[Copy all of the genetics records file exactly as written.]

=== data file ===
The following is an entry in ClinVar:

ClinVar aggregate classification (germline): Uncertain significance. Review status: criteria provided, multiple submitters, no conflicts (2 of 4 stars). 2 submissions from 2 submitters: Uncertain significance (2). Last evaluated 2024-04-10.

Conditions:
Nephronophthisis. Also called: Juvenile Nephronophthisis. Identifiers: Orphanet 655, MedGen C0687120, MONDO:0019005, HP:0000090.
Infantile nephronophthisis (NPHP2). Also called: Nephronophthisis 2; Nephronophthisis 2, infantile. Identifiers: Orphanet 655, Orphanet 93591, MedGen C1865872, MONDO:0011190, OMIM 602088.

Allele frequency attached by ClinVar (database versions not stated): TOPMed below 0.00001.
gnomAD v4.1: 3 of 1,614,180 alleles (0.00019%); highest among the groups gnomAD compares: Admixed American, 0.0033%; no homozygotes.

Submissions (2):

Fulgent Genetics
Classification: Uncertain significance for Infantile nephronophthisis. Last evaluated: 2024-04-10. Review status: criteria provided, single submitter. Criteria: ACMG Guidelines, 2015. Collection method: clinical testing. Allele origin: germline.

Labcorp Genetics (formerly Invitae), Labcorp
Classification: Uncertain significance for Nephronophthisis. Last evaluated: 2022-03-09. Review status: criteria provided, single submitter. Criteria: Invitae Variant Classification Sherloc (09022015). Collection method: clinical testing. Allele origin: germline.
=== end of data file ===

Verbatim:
The following is an entry in ClinVar:

ClinVar aggregate classification (germline): Uncertain significance. Review status: criteria provided, multiple submitters, no conflicts (2 of 4 stars). 2 submissions from 2 submitters: Uncertain significance (2). Last evaluated 2024-04-10.

Conditions:
Nephronophthisis. Also called: Juvenile Nephronophthisis. Identifiers: Orphanet 655, MedGen C0687120, MONDO:0019005, HP:0000090.
Infantile nephronophthisis (NPHP2). Also called: Nephronophthisis 2; Nephronophthisis 2, infantile. Identifiers: Orphanet 655, Orphanet 93591, MedGen C1865872, MONDO:0011190, OMIM 602088.

Allele frequency attached by ClinVar (database versions not stated): TOPMed below 0.00001.
gnomAD v4.1: 3 of 1,614,180 alleles (0.00019%); highest among the groups gnomAD compares: Admixed American, 0.0033%; no homozygotes.

Submissions (2):

Fulgent Genetics
Classification: Uncertain significance for Infantile nephronophthisis. Last evaluated: 2024-04-10. Review status: criteria provided, single submitter. Criteria: ACMG Guidelines, 2015. Collection method: clinical testing. Allele origin: germline.

Labcorp Genetics (formerly Invitae), Labcorp
Classification: Uncertain significance for Nephronophthisis. Last evaluated: 2022-03-09. Review status: criteria provided, single submitter. Criteria: Invitae Variant Classification Sherloc (09022015). Collection method: clinical testing. Allele origin: germline.